Claiming Business Expenses



The Law on Deductions
Under the core provisions of the Income Tax Act 1994, a taxpayer must determine what their annual allowable deductions are for any income year when they calculate their income tax liability for that year.

Annual allowable deduction is the total of all the amounts of deductions which they have allocated to that income year. It means that the taxpayer has to understand what is required to determine whether an expense or a loss is an allowable deduction and also how the timing rules apply to that deduction.

Basically, a taxpayer’s income tax liability is calculated by deducting all allowable deductions from his or her gross income to arrive at the net income for that year. From that net income a deduction may be made for any net losses, to arrive at the year’s taxable income. It is on that taxable income that tax is levied.


The Test – Deductible or Not
The test of deductibility requires the expenditure to be either:

  • Incurred by a taxpayer in deriving their gross income.

  • Necessarily incurred by the taxpayer in the course of carrying on a business for the purpose of deriving income.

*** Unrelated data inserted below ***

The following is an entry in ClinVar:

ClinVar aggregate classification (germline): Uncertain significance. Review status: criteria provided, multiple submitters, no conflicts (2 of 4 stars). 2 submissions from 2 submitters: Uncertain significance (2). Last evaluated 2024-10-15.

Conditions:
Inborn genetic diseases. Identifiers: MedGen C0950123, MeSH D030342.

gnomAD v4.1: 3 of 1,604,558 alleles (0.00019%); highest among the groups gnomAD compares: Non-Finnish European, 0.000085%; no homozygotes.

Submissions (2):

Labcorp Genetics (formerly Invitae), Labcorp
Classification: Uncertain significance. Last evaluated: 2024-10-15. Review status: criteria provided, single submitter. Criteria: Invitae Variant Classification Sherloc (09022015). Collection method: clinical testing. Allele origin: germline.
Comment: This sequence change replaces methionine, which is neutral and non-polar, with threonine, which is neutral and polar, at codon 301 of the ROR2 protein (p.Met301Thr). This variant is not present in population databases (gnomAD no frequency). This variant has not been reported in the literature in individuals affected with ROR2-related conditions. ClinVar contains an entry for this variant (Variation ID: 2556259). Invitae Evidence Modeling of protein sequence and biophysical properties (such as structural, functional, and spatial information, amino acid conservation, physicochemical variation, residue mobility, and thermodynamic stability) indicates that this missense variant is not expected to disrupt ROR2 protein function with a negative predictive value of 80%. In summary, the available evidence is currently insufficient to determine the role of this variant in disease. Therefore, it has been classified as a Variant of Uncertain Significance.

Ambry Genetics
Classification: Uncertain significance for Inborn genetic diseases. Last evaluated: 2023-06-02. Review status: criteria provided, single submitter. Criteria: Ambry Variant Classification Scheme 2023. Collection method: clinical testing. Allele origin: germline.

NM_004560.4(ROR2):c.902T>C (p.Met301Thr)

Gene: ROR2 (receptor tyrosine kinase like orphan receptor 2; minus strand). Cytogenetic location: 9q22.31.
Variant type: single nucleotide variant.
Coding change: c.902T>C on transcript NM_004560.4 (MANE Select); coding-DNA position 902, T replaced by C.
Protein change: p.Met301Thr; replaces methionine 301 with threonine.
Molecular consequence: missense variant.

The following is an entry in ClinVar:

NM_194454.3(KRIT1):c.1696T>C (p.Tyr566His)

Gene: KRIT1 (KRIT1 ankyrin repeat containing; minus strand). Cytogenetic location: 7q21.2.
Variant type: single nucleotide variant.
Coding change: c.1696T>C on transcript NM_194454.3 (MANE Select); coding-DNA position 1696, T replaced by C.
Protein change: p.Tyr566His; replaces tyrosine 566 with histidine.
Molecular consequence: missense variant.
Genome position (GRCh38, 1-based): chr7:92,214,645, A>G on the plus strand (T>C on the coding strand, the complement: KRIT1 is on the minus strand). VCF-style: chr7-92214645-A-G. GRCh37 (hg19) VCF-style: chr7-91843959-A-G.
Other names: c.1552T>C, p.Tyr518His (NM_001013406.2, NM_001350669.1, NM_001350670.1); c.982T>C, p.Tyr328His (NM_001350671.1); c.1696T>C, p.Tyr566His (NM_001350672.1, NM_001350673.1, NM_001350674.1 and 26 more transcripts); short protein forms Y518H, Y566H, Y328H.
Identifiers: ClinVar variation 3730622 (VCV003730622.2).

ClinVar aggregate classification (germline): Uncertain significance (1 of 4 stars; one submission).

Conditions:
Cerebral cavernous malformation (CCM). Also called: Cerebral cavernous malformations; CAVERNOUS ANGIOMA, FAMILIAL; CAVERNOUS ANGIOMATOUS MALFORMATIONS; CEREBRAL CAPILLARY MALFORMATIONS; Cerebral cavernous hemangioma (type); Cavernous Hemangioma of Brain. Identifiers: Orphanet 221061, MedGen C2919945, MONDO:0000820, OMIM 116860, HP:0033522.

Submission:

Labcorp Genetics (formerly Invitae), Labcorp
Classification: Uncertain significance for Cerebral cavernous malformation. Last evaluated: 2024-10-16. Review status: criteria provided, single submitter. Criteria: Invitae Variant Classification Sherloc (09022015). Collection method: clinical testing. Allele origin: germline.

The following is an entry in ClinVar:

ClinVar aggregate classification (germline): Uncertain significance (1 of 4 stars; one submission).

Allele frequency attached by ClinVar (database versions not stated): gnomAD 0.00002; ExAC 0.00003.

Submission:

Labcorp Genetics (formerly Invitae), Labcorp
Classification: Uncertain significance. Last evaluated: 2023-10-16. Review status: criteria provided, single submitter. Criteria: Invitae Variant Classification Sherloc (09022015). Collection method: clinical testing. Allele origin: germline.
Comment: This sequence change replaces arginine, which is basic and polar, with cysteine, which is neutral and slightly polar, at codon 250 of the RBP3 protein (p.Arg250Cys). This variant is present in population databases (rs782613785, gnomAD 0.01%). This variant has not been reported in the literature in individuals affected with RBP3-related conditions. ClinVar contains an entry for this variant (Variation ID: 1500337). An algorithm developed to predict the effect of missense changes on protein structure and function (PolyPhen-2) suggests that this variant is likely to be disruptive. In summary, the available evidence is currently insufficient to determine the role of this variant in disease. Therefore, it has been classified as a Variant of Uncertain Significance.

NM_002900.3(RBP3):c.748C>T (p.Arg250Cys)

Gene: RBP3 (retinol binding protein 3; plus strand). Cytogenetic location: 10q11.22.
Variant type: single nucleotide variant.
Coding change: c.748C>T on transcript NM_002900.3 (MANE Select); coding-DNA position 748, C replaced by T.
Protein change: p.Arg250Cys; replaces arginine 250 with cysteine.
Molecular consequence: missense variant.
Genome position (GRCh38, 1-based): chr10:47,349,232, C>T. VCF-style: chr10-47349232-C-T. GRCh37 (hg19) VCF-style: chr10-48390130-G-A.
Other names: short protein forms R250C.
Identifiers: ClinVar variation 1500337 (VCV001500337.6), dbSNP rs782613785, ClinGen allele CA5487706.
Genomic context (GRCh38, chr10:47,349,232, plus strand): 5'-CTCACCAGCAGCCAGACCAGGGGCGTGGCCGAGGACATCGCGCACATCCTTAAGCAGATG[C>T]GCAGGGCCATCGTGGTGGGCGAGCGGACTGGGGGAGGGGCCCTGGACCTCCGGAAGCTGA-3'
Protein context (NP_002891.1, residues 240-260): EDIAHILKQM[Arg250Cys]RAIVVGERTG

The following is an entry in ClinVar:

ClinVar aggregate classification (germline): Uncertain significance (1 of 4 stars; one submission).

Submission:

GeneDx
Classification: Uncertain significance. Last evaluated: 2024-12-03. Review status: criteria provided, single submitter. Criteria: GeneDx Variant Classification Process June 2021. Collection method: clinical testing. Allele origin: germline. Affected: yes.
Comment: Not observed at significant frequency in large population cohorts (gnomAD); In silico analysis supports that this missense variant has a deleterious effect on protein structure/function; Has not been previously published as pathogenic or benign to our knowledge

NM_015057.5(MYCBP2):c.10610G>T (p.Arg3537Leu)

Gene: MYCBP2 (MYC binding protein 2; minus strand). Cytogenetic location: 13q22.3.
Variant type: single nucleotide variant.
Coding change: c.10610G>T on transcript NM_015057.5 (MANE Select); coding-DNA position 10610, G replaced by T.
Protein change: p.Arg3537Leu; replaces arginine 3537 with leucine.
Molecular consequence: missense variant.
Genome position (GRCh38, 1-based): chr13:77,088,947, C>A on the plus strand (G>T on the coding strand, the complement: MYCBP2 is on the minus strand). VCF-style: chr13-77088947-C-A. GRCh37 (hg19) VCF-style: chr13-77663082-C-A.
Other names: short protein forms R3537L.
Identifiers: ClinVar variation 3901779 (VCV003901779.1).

• The expenses must not be of a private or capital nature, otherwise they are not deductible.

  • Any expenses that are partly business and partly non-business must be apportioned accordingly.

From an examination of the Acts, as well as relevant court cases, it would appear that it is not necessary for the taxpayer to show that the expenses were incurred for the purpose of gaining an income.

It is sufficient for the taxpayer to show that the expenses were incurred while producing the assessable income and that it was reasonably incidental and relevant to deriving it.


What Qualifies as a Business Expense?
You pay income tax on your net profit for the year. To work out your net profit, deduct your business expenses from your income for the year.

You can claim a wide range of expenses that you incur as a result of operating your business, provided you keep sufficient records of your purchases during the year.

Some commonly claimed expenses are:

  • Motor Vehicle Expenses - keep a logbook to record how much the motor vehicle is used for business purposes, and how much for non-business travel

  • Use of Home expenses - related to use of your home where you use it for business. You may claim a proportion of your rates, house insurance, power and mortgage interest, based on the proportion of the area in your home that is set aside for business

  • Rent - if you pay it for your business premises - you may also claim power, phone and other expenses for these premises

  • Supplies for the business – e.g, stationery and other office supplies, raw materials, stock purchases

  • Travel Expenses for business-related travel. Record your travel details in a diary and keep invoices and tickets

  • Premiums and Levies - for accident insurance and ACC cover

  • Gross Wages - to employees and fringe benefit tax if you pay these

  • Entertainment Expenses - for entertaining staff and clients. Some expenses are 100% deductible while others are 50% deductible.